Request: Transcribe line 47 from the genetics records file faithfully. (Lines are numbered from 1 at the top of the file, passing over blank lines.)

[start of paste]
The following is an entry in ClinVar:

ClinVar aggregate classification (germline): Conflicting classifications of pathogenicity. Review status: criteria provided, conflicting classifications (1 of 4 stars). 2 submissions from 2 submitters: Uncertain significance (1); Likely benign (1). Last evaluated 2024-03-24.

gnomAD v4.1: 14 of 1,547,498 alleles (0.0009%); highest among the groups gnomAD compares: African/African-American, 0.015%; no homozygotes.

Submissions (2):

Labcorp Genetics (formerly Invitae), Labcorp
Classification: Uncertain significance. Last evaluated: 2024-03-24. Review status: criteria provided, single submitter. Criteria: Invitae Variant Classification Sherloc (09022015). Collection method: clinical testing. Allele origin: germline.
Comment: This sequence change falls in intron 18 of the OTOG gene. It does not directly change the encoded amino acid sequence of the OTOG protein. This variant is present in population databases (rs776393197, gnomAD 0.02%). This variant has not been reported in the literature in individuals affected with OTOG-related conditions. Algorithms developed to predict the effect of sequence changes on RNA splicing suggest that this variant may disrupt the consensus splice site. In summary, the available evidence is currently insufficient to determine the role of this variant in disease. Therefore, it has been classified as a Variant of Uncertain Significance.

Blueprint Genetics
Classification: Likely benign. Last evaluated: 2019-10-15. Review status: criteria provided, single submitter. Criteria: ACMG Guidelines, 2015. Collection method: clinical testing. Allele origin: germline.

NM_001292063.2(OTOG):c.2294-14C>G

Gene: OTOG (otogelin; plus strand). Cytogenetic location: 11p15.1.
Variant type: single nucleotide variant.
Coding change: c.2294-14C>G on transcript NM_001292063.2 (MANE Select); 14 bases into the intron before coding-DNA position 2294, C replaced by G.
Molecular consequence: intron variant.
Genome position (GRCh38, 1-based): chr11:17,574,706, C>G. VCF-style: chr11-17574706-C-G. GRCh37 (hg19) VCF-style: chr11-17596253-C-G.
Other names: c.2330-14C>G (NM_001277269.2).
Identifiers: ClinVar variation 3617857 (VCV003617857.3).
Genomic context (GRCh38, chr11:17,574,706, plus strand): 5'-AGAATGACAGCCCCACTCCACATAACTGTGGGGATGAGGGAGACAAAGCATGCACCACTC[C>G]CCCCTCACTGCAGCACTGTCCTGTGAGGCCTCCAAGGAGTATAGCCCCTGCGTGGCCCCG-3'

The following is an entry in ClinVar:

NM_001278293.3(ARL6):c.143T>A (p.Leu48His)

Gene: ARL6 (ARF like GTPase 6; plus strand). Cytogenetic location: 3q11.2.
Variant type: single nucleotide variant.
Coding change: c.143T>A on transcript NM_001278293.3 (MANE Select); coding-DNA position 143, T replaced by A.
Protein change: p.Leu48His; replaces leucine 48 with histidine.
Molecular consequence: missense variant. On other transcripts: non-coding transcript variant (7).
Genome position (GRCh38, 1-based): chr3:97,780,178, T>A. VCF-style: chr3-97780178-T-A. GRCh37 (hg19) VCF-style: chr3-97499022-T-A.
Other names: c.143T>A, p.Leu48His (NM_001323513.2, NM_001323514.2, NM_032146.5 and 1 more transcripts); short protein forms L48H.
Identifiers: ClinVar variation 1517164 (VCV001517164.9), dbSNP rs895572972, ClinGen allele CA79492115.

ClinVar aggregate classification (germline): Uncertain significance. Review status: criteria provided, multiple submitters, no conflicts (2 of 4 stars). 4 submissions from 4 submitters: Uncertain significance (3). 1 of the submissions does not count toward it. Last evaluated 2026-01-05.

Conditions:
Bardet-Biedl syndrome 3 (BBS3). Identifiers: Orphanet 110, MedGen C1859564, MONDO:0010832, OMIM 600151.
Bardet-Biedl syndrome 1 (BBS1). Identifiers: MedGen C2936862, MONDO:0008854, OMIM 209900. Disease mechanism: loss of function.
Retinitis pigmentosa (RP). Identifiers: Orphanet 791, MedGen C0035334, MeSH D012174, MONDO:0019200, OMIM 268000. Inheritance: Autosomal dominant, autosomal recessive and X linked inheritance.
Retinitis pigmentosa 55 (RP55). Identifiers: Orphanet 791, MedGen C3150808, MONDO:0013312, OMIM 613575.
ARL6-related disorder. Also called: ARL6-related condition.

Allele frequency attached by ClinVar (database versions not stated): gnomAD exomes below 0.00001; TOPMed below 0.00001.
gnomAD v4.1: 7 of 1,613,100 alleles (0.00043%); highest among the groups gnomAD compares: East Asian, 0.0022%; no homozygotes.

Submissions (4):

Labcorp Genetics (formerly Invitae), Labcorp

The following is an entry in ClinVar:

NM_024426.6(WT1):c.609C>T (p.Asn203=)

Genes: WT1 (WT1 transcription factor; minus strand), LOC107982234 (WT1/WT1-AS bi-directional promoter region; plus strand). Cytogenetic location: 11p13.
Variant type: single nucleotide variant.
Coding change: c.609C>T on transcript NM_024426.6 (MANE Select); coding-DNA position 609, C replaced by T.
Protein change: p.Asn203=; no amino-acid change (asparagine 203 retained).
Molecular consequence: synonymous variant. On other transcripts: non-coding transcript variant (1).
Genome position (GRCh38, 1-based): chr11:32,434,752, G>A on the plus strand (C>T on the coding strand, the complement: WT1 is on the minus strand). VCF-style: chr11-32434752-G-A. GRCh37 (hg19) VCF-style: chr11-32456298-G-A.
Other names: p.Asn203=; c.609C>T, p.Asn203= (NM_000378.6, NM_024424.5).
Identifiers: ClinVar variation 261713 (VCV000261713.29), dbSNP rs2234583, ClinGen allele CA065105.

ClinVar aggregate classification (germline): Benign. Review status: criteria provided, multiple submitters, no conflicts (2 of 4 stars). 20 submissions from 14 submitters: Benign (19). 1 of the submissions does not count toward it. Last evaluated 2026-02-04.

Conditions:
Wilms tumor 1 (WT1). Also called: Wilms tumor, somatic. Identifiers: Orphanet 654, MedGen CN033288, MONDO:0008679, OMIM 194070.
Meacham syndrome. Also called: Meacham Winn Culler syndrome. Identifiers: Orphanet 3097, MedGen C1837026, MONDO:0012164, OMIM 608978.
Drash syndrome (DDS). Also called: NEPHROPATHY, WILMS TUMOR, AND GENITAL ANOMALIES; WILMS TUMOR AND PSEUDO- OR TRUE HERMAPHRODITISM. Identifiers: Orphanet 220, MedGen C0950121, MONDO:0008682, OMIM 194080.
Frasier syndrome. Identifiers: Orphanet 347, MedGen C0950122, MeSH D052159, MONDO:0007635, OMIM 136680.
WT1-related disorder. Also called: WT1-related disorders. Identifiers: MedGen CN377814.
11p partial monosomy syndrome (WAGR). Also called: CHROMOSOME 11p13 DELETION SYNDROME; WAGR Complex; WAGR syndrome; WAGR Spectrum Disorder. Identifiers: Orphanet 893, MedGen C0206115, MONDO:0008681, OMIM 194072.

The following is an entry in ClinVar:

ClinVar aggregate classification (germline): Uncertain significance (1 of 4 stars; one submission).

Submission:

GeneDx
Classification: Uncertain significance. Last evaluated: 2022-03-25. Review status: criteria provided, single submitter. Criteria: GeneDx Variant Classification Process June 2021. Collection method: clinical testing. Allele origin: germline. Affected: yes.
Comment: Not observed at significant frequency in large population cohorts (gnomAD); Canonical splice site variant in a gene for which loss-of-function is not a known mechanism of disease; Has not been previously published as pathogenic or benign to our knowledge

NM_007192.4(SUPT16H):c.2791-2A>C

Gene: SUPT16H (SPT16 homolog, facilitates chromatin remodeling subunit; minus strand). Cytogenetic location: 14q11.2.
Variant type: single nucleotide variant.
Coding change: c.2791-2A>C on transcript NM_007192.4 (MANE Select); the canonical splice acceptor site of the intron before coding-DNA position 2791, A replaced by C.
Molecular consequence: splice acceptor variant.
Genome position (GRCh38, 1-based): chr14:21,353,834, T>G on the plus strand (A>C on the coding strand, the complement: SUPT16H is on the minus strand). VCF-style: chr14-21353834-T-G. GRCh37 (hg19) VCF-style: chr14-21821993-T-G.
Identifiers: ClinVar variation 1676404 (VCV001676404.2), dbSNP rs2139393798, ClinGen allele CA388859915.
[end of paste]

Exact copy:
Genome position (GRCh38, 1-based): chr11:32,434,752, G>A on the plus strand (C>T on the coding strand, the complement: WT1 is on the minus strand). VCF-style: chr11-32434752-G-A. GRCh37 (hg19) VCF-style: chr11-32456298-G-A.